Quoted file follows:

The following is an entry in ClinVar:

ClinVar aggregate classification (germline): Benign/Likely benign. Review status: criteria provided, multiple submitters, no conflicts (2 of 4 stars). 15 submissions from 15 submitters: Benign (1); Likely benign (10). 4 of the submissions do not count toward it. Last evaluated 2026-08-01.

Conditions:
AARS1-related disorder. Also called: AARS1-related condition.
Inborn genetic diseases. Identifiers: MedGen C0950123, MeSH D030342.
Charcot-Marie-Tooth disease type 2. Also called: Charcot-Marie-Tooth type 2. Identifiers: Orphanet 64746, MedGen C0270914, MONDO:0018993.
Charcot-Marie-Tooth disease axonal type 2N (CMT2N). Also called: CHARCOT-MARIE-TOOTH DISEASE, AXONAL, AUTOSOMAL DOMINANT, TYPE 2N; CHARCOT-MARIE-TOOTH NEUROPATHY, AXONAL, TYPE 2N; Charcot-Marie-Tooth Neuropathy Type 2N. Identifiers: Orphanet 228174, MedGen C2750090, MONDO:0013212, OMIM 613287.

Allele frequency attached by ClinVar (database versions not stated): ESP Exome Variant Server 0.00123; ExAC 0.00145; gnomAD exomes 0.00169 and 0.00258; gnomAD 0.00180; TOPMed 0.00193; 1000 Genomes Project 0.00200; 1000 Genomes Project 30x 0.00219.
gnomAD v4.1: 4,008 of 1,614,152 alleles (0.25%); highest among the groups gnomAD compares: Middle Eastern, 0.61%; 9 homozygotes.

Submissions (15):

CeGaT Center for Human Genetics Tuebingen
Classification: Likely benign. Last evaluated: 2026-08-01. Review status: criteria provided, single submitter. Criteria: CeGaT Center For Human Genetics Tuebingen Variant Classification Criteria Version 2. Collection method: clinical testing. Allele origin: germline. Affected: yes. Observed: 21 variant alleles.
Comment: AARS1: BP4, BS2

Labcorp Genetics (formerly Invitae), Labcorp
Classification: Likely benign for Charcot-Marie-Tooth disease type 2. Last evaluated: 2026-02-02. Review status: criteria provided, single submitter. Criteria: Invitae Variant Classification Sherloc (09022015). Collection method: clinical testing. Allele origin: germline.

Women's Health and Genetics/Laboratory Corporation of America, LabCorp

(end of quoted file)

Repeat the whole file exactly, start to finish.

The following is an entry in ClinVar:

ClinVar aggregate classification (germline): Benign/Likely benign. Review status: criteria provided, multiple submitters, no conflicts (2 of 4 stars). 15 submissions from 15 submitters: Benign (1); Likely benign (10). 4 of the submissions do not count toward it. Last evaluated 2026-08-01.

Conditions:
AARS1-related disorder. Also called: AARS1-related condition.
Inborn genetic diseases. Identifiers: MedGen C0950123, MeSH D030342.
Charcot-Marie-Tooth disease type 2. Also called: Charcot-Marie-Tooth type 2. Identifiers: Orphanet 64746, MedGen C0270914, MONDO:0018993.
Charcot-Marie-Tooth disease axonal type 2N (CMT2N). Also called: CHARCOT-MARIE-TOOTH DISEASE, AXONAL, AUTOSOMAL DOMINANT, TYPE 2N; CHARCOT-MARIE-TOOTH NEUROPATHY, AXONAL, TYPE 2N; Charcot-Marie-Tooth Neuropathy Type 2N. Identifiers: Orphanet 228174, MedGen C2750090, MONDO:0013212, OMIM 613287.

Allele frequency attached by ClinVar (database versions not stated): ESP Exome Variant Server 0.00123; ExAC 0.00145; gnomAD exomes 0.00169 and 0.00258; gnomAD 0.00180; TOPMed 0.00193; 1000 Genomes Project 0.00200; 1000 Genomes Project 30x 0.00219.
gnomAD v4.1: 4,008 of 1,614,152 alleles (0.25%); highest among the groups gnomAD compares: Middle Eastern, 0.61%; 9 homozygotes.

Submissions (15):

CeGaT Center for Human Genetics Tuebingen
Classification: Likely benign. Last evaluated: 2026-08-01. Review status: criteria provided, single submitter. Criteria: CeGaT Center For Human Genetics Tuebingen Variant Classification Criteria Version 2. Collection method: clinical testing. Allele origin: germline. Affected: yes. Observed: 21 variant alleles.
Comment: AARS1: BP4, BS2

Labcorp Genetics (formerly Invitae), Labcorp
Classification: Likely benign for Charcot-Marie-Tooth disease type 2. Last evaluated: 2026-02-02. Review status: criteria provided, single submitter. Criteria: Invitae Variant Classification Sherloc (09022015). Collection method: clinical testing. Allele origin: germline.

Women's Health and Genetics/Laboratory Corporation of America, LabCorp